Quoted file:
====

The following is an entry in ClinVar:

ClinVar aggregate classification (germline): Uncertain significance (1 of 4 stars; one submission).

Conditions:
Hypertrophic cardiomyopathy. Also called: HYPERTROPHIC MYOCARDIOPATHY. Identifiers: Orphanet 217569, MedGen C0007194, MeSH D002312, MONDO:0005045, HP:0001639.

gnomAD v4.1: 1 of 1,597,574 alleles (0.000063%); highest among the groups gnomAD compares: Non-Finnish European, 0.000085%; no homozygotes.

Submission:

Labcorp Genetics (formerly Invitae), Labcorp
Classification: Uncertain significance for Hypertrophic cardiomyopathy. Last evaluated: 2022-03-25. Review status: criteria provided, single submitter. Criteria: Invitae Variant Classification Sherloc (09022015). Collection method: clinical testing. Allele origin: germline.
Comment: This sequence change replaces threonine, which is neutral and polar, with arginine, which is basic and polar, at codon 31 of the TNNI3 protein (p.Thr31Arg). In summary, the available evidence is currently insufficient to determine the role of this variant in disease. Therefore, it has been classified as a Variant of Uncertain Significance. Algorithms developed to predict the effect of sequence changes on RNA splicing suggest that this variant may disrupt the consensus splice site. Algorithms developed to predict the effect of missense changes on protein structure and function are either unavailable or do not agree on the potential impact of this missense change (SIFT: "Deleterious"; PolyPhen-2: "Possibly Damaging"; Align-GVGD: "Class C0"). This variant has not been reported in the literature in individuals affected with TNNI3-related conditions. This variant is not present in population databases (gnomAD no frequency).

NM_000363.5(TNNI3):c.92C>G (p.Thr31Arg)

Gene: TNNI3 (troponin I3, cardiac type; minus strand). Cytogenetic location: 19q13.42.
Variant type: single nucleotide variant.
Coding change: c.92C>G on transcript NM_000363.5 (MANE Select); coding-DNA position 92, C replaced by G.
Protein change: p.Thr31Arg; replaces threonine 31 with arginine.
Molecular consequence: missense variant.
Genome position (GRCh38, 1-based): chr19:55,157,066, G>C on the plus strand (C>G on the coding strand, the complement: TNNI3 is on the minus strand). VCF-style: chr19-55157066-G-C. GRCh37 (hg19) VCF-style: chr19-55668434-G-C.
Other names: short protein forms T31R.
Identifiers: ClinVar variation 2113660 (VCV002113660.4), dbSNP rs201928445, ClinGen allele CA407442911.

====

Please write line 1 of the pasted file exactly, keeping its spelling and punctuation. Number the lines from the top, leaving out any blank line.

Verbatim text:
The following is an entry in ClinVar: